One last thing. I started Ethan Canin's America, America last night and could not put it down. Gorgeous writing! Very Richard Russo in style. I stayed up late reading and can't wait to get back to it. Work sure does get in the way of my habit! Oh, and I HAVE to stay awake for the debate tonight so.....Andrea, you're going to love it - I think.

Tuesday, September 23, 2008

Dreamers of the Day

There are some who might say that's an appropriate label for me! I still have hope with a capital "H." However, in this case I'm referring to the new book by Mary Doria Russell, another one that I can't say enough about. In many ways it reminds me of The Open Door that I wrote about 2 weeks ago; another novel about a spunky, independent woman who scoffs at the morees of the day (early 2oth century) and decides to experience all that life has to offer before it passes her by. Go ahead, suspend disbelief. Go along for the ride as plain Jane schoolmarm, Agnes, whose entire family dies during the influenza outbreak, reinvents herself with the help of a friend and a comfy inheritance, setting sail for Egypt and beyond.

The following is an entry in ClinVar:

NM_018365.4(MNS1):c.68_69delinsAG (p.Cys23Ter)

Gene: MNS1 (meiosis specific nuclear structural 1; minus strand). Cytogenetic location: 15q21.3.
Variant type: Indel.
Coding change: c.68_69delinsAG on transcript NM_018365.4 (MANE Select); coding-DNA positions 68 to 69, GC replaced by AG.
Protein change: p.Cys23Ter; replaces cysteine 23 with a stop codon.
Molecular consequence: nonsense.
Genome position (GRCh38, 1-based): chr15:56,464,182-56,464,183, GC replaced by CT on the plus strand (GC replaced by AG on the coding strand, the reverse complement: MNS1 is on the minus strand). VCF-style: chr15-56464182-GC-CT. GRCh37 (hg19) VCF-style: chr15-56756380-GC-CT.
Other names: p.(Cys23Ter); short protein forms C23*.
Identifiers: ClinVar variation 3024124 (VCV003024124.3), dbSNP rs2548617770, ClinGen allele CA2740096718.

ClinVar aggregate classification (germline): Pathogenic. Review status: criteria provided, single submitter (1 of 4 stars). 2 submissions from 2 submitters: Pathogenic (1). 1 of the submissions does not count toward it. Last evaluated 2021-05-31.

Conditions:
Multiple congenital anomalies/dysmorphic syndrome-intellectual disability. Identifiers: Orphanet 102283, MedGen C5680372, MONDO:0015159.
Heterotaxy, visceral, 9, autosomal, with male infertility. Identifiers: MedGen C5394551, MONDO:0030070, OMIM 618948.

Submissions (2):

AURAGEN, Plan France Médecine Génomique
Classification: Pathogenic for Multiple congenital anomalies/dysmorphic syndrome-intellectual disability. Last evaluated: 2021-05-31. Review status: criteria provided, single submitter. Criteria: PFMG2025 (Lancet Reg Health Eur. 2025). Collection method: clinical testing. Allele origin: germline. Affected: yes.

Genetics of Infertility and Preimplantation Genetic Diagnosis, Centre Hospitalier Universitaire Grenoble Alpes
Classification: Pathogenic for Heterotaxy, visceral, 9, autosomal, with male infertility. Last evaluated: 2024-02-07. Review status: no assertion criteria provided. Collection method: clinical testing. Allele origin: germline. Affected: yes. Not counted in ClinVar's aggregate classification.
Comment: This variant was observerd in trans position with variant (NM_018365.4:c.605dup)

A minor cultural faux pas occurs when Agnes tries to check into Cairo's finest hotel with her little schnauzer, drawing the attention of some well-known historical figures who happen to be staying at the same place. Soon our small-town heroine is drawn into the social milieu of Gertrude Bell, Mr. and Mrs. Winston Churchill and the renowned Lawrence of Arabia. Through this coincidental meeting, Russell gives readers a fascinating look at the backstory of the British involvement in the complicated separation of powers among the Middle Eastern states and the West. There were times in this historical novel when I thought I was reading contemporary jounalism!